SP: Do you think music can do more than poetry? Do you think it's a more supreme form of art?
DK: I can emphatically say that I don't think music is a more supreme form of art. Can it do more? I think that depends on the artist. You can reach more people with music. To get a hundred people to read a poem is nearly impossible. You're a hugely successful poet if you sell a couple thousand books, but for a musician that's nothing. You can record a song in your basement and post it on Myspace. People take music in smaller bites. You don't have to interpret every chord change. Whereas I feel like with writing, people pick up a poem or a story, and they feel like there's this sort of intellectual battle going on—that if it's a poem it's a riddle. So people turn it off. Put on "Like a Rolling Stone" by Dylan, and people will sing along with it. Music has a different appeal. I don't think it's superior. Just different.
SP: So they're different. But can they achieve the same things?
DK: Yes. Nas had a record a couple of years back called Hip Hop is Dead. The last song he had on that record was called "Hope." The whole album is Nas rapping over beats and scratches and samples, and it gets louder and louder, and you get to the last song and it's just a capella. Take away the beat, and what is rap? It's a poem. Listen to a poet read a poem and Nas rap without a beat, and they're pretty similar. The difference is that poetry seems academic. And hip hop and music seem of-the-people. Essentially, a song is read to you.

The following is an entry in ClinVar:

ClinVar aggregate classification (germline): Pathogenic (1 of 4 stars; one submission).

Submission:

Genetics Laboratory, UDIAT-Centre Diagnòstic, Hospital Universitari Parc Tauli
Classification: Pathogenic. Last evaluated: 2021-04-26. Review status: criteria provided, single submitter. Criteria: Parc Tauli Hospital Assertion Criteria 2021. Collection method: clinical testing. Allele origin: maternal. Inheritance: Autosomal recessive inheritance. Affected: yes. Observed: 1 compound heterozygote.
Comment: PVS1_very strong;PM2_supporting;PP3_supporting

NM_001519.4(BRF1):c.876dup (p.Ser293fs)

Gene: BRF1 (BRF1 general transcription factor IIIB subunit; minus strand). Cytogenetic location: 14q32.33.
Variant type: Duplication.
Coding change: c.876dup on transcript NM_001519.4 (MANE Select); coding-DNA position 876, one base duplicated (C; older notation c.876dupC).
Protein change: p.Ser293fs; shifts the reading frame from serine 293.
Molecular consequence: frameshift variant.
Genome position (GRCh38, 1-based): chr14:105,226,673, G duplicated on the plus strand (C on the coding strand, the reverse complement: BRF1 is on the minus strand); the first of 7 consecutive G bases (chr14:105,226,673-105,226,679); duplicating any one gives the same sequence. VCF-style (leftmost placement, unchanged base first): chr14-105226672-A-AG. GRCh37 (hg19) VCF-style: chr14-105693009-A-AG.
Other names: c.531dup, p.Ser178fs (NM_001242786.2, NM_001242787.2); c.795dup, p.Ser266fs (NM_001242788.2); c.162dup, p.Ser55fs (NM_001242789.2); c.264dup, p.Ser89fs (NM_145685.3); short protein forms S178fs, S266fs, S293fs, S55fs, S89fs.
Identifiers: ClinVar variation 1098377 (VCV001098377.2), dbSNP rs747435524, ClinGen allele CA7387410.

SP: Do you think it's easier to ignore—in our culture—stuff that demands serious attention?
DK: I do. I mean, when I walk into a college literature classroom and all anybody's read is Nicholas Sparks and Fifty Shades of whatever, it makes me sad. Because I know there are so many books people would love if they gave them chances. Part of it is because of this big intellectual divide where people feel like they can't participate in difficult stuff. The Beastie Boys say there are only twelve notes a man can play, so how do you arrange those notes to do something to an audience? I'm getting, as a professor, e-mails that are all lower-case, exclamation points, smiley faces, tongues, "so drunk" with six k's, "can't come to class" with a z—just weird stuff where you're seeing that writing and reading is getting worse because people aren't giving up the time for things that require attention. Go into Barnes and Noble in your town and—
SP: It closed.
DK: See? Go into Prairie Lights and you'll see Jonathan Franzen's Freedom on sale for five bucks.
SP: I got it for two.
DK: Right? As writers, all we can do is write and hope people will read. As a poet, I have the one luxury of knowing I'm not going to make any money out of it. I think that means I can be a little freer with my work. And that's certainly not a problem for us poets.
Sevy Perez interned at The Iowa Review during the summer of 2012.